I sat, I read, I cried

Chris DeBack


I sat, I read, I cried



By Chris Deback





I cried as I read about the heroic acts of educators at Marjory Stoneman Douglas High School in Parkland, Fla., who used their last breaths on Wednesday, Feb. 14, to protect the children they educated every day.

The nation mourns the loss of 17 souls, 14 of them children, whose flames were extinguished before they even had a real chance to light their futures. However, if not for the heroic acts of many educators on that day, things could have been much worse. 

Whether an educator was shot using himself to shield other students as as Aaron Feis, an assistant football coach, or was shot attempting to relock a classroom door after letting panicked students into his classroom as geography teacher Scott Beigel was, it’s genuine acts of heroism like these that kept a horrific tragedy from claiming more innocent lives. 

While Feis’ and Beigel’s heroism have made national news, let's not forget the other countless teachers and staff members at Marjory Stoneman Douglas High School, who followed protocol and training during the shooting to put the school on lockdown. Their actions saved many lives that afternoon. 

It is stories such as these that need to be celebrated over the next few years as the trial of suspected shooter Nikolas Cruz, a 19-year-old former student who had been recently expelled, undoubtedly plays out on the national stage. 

School shootings have become all too commonplace in our society today. Already the second school shooting of 2018, the first killed two and injured 16 others on Jan. 23 in Benton, Ky. That is simply two too many. 

Any time there’s a school shooting, it hits especially close to home for me, as my wife, Megan, is a high school Spanish teacher at South Winneshiek High School in Calmar. Don’t be mistaken, this type of tragic event can happen even here in small-town Iowa. Parkland had recently been named by the website Neighborhoodscout as the 15th-safest place to live. The residents who sent their 3,100 high school children off to school that day weren’t expecting the massacre that occurred.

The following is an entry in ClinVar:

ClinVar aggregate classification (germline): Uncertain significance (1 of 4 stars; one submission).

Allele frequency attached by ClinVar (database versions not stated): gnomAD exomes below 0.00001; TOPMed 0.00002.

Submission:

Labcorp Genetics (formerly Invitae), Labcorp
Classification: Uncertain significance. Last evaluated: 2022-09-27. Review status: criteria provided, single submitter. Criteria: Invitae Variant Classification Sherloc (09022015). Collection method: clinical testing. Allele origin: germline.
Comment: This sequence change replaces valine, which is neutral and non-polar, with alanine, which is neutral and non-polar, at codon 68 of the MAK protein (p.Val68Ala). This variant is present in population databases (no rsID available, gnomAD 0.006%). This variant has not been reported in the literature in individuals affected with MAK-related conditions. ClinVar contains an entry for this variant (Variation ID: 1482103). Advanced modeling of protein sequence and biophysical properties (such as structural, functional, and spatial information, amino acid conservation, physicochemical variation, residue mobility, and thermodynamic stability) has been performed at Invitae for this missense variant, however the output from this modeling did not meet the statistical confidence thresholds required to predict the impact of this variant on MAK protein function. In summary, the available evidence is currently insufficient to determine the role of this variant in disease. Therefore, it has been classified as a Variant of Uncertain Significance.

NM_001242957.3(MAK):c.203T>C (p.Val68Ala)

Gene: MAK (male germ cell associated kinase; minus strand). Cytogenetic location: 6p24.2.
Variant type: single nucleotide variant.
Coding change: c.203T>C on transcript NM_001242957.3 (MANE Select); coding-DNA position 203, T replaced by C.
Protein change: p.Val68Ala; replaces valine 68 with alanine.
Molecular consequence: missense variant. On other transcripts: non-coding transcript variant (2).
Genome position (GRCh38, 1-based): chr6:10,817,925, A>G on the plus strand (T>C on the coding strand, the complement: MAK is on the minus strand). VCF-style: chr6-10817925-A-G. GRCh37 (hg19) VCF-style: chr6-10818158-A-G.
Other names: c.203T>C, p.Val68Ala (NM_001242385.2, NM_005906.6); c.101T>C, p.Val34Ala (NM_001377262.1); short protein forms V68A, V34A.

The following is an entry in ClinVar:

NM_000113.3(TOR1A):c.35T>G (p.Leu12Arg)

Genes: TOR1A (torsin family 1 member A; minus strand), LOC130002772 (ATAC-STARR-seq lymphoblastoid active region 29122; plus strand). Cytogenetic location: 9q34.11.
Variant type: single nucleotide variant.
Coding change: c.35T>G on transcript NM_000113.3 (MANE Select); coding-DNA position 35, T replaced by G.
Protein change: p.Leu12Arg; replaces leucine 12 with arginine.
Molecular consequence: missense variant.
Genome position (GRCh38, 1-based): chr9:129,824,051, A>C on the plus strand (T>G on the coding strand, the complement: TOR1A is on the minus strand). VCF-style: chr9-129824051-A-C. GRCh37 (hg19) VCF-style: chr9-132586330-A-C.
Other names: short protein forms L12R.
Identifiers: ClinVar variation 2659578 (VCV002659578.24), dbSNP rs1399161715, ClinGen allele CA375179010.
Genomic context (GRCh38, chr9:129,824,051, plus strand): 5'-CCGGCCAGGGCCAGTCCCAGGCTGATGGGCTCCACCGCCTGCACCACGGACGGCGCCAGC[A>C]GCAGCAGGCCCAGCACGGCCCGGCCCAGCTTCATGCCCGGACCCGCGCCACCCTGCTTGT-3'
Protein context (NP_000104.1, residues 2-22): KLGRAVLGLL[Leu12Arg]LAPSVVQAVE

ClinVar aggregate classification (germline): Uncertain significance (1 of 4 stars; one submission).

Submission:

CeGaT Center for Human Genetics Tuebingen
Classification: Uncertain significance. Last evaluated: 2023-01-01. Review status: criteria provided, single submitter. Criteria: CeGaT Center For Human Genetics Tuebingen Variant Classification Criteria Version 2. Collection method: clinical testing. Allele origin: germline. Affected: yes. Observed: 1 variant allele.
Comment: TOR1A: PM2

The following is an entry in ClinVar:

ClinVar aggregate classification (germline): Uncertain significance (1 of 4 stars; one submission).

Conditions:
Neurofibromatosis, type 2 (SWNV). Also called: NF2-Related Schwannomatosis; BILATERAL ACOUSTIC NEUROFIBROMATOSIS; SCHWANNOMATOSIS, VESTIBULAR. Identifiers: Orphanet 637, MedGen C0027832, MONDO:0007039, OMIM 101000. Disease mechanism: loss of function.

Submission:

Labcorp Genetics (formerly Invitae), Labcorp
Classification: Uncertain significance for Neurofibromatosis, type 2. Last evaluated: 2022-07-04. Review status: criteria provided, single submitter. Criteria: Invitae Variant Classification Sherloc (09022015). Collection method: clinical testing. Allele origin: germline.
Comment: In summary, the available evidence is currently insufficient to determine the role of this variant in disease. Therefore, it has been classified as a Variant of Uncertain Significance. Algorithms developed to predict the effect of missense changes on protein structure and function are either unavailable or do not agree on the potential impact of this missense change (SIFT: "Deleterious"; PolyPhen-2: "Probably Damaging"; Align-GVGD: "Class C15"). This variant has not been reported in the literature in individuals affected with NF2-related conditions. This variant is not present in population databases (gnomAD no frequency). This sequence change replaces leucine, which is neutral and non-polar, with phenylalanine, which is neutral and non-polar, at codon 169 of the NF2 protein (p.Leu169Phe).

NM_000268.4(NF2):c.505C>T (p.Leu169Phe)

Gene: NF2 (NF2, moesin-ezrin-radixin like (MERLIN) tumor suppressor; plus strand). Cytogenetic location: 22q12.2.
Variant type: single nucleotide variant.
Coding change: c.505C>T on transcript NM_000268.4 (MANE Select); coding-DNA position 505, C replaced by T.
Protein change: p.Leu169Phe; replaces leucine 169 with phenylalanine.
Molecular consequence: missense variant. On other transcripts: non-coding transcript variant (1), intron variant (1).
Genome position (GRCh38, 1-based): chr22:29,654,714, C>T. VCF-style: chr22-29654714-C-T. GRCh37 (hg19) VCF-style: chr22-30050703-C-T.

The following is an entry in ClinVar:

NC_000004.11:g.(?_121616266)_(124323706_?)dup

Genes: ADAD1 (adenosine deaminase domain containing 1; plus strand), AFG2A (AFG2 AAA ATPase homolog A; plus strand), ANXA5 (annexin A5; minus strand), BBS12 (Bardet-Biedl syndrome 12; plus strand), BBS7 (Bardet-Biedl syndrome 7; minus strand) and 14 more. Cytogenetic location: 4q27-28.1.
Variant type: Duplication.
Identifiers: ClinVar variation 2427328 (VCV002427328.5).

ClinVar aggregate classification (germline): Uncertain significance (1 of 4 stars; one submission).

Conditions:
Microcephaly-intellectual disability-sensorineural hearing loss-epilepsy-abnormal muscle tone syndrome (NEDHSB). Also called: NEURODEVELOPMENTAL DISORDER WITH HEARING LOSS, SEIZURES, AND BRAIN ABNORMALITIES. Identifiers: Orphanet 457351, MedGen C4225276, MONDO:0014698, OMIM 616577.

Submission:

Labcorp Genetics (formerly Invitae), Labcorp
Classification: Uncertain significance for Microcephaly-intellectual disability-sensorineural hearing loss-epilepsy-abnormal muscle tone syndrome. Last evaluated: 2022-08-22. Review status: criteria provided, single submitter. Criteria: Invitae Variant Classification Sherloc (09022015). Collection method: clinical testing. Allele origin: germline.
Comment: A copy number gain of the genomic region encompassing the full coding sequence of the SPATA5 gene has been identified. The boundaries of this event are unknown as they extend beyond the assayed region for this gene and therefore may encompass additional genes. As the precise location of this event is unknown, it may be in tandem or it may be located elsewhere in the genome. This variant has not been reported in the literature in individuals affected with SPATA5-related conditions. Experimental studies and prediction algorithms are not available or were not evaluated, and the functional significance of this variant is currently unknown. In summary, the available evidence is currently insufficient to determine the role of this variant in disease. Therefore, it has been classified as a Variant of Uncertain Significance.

While West Union and the surrounding area are generally safe places to live, complacency can become our worst enemy. Evil strikes when you least expect it, and it's our duty as citizens to be on guard. See something, say something. Nikolas Cruz put out many warning signs, some of which the FBI was aware of, including a disturbing YouTube video from September 2017; however, the organization said it couldn’t positively identify him as the person in the video. According to the family with whom he lived after the November 2017 death of his mother, Cruz also suffered from depression. 

While some students think their teachers don’t care about them, the overwhelming majority do take a sincere interest in their students’ well-being and future success. They truly do care about the students; some may just show it in a more subtle way. 

As you send your children off to school today, be sure to hug them for an extra few seconds. Remember that your children’s educators not only care for your children, but they care about them as well. They are trained to protect your children, often risking their own safety. But as we’ve seen time and time again, that’s what teachers do. 



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